As it happens, what I know about cutting away is entirely accidental. The Navigator and I were recently hired to bring Sparky the giant rideable unicorn to a skydiving event in the Catskills. The venue was splendid, the weather ditto, the spiritual generosity lavish, and the drinks free. There were the people who made the event happen: organizers, clean-up guys, gophers, pilots, registration and manifest staff, performers, firework folk. Hondas and Subarus in the parking lot. We had met some of them at previous burns; others outed themselves as burners, either leaping up Immediately to make the construction of Sparky a truly Communal Effort or citing the principle of Leave No Trace. These people are seekers, lovers, doers – what a pleasure and a privilege to be invited into their warmth! What a treat to learn some of the words they use in their sport and to see them float down out of the heavens as ever-larger specks of fuschia and yellow and black.
Then there are the rich, some idle, some overemployed, many of them international, lofting the trains of their $1500 wingsuits, webcams on their helmets, Jaguars and Benzes in the parking lot. Focused on upping their jump counts and armed with Katanas and other high performance wings, this crowd emits a lot of ambient sexuality and has a high percentage of couture-clad, non-skydiving wives, languidly smoking cigarettes. Most members of this group have no reason to speak with me. One that did had a lot to say about cooking. Another talked about prison reform. A third, high on cocaine and dangling a cigarette from his handsome, fleshy lips, talked with me about marriage, of which I am officially the Apostle, having married the Navigator.
And then there are the sky bums – shirtless and bearded, beautiful, tattooed and barefoot, smiling blissfully, willing to help you with anything…until the next thing appears. All blue sky, even at night. Most of them are men and most of them do not have time for or interest in literature, relationships, or burns – three things I love. RVs in the parking lot (I wish I could say cargo bikes.) Partly or completely unemployed and husbanding their resources for this expensive sport, they spend their days either jumping, getting to places they can jump, or partying after a jump. Some of them have upwards of several thousand jumps under their belts. It was one of these bums, a fellow as beautiful and sexy as the young, golden Brad Pitt, that explains “cutting away” to the Navigator and me.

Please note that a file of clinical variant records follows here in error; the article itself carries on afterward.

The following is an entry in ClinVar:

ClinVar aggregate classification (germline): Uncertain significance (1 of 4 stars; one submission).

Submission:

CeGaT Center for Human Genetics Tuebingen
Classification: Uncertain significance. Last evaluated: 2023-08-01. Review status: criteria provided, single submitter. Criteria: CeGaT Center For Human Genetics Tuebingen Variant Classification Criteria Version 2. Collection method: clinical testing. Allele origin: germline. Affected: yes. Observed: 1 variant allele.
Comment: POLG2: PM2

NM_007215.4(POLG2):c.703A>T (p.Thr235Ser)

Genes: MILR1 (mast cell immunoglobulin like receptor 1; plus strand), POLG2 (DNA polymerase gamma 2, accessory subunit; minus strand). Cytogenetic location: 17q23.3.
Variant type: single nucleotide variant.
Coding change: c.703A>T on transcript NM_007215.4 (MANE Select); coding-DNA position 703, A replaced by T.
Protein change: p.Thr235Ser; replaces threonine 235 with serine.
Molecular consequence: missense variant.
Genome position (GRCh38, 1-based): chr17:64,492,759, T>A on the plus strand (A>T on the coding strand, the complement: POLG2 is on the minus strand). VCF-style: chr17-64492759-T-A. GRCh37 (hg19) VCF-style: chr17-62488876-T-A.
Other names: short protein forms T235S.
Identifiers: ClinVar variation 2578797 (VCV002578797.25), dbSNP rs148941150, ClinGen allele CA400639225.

3. Sex and Skydiving
The next day, the Navigator decides to make his maiden jump. After the plane reaches its altitude, I can no longer see it at all. One of the organizers points at an aerosolized slick of condensation, burnishing a tiny fragment of silver cloud, translucent and shimmering, and says, “There’s the plane.” Suddenly, I do see it.
“They’re out!” she says. I don’t see anything different. No 185-pound human can darken a sliver of sky large enough for me to see it at two miles away.
Then they pull their ripcords, and I triumph, “I see them!”
The gleam of their colors and, after a few minutes, the swish of silk in the air sends shivers up and down my spine. My eyes stop seeing. My breath catches in my throat. I become a fierce and intolerant harridan of impatience. I melt with the intransigent, jet-fueled heat of being excluded from the only experience that matters, this, the face down with death on the ride to the ground.
With a lurch, I am once again capable of breath.
I feel the wetness run down my cheeks.
It’s over. It’s OK.
My love is striding across the field and into my arms – cool, safe, alive. Miraculous. Sexy.